The Stars my Destination (1956) by Alfred Bester

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The Stars my Destination (1956) by Alfred Bester

Post  BoG on Sun Jan 18, 2015 2:01 am

Wikipedia wrote:The Stars My Destination is a science fiction novel by Alfred Bester. Originally serialized in Galaxy magazine in four parts beginning with the October 1956 issue, it first appeared in book form in the United Kingdom as Tiger! Tiger! – after William Blake's poem "The Tyger", the first verse of which is printed as the first page of the novel – and the book remains widely known under that title in markets where this edition was circulated. A working title for the novel was Hell's My Destination, and it was also associated with the name The Burning Spear.
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Wikipedia wrote:In the 25th century, "jaunting" – personal teleportation – has so upset the social and economic balance that the Inner Planets are at war with the Outer Satellites. Gully Foyle of the Presteign-owned merchant spaceship Nomad – an uneducated, unskilled, unambitious man whose life is at a dead end – is marooned in space when the ship is attacked and he alone survives. After six months of waiting for rescue, a passing spaceship, the Vorga, also owned by the powerful Presteign industrial clan, ignores his signal and abandons him. Foyle is enraged and is transformed into a man consumed by revenge, the first of many transformations.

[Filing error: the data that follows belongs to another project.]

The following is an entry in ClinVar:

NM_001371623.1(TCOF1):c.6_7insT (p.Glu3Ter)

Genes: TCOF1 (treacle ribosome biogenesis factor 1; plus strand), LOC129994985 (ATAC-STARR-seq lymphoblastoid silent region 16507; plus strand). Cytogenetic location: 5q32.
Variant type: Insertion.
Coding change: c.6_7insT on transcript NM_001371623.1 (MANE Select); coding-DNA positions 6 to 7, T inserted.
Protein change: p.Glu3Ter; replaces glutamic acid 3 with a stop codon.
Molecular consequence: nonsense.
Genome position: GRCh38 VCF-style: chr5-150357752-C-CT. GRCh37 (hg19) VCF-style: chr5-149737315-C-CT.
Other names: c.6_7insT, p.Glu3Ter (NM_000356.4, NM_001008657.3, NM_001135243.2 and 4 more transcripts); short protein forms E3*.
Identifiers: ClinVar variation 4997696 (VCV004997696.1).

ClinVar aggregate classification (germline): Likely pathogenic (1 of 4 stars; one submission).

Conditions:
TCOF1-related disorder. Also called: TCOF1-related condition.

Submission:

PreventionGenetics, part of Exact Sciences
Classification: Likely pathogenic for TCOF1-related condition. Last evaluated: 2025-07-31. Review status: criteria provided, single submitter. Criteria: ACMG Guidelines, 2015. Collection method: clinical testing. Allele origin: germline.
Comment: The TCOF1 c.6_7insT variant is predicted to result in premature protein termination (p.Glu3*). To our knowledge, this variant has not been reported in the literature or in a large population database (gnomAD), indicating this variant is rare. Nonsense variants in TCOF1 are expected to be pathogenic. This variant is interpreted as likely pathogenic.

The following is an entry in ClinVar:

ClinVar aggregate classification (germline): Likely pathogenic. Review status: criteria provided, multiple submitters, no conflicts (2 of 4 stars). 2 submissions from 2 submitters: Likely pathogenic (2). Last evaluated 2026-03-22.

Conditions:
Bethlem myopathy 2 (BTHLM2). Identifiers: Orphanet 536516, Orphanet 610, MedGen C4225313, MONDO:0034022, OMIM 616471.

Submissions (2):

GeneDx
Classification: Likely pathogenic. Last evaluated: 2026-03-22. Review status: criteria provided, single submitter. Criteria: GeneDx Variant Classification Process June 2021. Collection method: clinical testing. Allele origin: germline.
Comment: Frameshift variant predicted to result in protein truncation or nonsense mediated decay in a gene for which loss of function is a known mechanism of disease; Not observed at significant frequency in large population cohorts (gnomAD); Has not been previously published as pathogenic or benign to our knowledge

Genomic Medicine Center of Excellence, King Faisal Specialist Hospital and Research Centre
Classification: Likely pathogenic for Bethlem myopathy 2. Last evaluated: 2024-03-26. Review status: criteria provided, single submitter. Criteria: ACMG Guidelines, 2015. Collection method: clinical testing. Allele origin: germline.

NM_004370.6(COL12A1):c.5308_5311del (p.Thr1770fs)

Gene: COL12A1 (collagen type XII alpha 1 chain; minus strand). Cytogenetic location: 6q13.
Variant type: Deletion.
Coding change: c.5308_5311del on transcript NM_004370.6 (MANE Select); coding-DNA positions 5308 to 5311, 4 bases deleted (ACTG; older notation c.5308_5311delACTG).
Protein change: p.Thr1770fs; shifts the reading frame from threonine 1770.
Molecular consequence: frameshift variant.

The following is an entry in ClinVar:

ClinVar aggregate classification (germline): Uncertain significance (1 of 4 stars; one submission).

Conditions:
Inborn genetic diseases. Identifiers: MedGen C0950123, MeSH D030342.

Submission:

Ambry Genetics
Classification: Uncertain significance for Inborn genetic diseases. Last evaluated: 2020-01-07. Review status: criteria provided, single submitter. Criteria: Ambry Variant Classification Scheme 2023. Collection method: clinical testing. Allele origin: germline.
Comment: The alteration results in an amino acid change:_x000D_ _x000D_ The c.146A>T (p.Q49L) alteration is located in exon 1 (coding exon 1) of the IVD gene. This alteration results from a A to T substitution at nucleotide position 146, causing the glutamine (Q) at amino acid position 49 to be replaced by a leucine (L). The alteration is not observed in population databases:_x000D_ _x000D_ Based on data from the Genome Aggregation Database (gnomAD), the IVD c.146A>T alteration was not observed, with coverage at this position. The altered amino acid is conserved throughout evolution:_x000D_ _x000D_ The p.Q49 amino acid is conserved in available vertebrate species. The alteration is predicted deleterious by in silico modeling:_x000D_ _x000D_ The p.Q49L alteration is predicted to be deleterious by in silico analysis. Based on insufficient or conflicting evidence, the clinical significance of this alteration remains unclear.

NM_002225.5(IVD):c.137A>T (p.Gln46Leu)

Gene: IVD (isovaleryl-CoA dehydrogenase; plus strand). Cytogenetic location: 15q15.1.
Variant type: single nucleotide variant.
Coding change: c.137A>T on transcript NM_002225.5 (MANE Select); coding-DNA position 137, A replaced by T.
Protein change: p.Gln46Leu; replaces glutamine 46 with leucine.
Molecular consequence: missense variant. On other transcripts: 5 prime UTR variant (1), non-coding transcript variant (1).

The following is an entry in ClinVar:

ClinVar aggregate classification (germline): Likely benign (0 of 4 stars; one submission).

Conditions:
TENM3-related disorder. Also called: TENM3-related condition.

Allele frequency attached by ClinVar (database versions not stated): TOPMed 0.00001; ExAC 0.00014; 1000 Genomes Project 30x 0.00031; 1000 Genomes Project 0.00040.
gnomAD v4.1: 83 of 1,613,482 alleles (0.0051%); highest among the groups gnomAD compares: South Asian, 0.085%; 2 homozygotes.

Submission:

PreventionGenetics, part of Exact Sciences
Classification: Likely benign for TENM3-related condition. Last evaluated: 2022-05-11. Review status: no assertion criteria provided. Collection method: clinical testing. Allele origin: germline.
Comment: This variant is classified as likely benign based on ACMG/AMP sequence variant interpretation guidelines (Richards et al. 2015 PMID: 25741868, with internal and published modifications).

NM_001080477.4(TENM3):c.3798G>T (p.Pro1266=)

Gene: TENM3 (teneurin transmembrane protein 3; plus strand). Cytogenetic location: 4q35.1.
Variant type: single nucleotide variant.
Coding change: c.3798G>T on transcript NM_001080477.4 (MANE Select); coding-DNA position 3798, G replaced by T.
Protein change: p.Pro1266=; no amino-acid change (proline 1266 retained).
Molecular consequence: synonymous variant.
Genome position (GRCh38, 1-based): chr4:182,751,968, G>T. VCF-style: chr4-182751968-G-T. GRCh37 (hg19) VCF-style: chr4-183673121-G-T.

Wikipedia wrote:The Stars My Destination anticipated many of the staples of the later cyberpunk movement, for instance the megacorporations as powerful as governments, a dark overall vision of the future and the cybernetic enhancement of the body. Bester's unique addition to this mix is the concept that human beings could learn to teleport, or "jaunte" from point to point, provided they know the exact locations of their departure and arrival and have physically seen the destination. There is one overall absolute limit: no one can jaunte through outer space. On the surface of a planet, the jaunte rules supreme; otherwise, mankind is still restricted to machinery. In this world, telepathy is extremely rare, but does exist. One important character is able to send thoughts but not receive them. There are fewer than half a dozen full telepaths in all the worlds of the solar system.

The novel can be seen as a science-fiction adaption of Alexandre Dumas' The Count of Monte Cristo. It is the study of a man completely lacking in imagination or ambition, Gulliver Foyle, who is introduced with "He was one hundred and seventy days dying and not yet dead...". Foyle is a cipher, a man with potential but no motivation, who is suddenly marooned in space. Even this is not enough to galvanize him beyond trying to find air and food on the wreck. But all changes when an apparent rescue ship deliberately passes him by, stirring him irrevocably out of his passivity. Foyle becomes a monomaniacal and sophisticated monster bent upon revenge. Wearing many masks, learning many skills, this "worthless" man pursues his goals relentlessly; no price is too high to pay.
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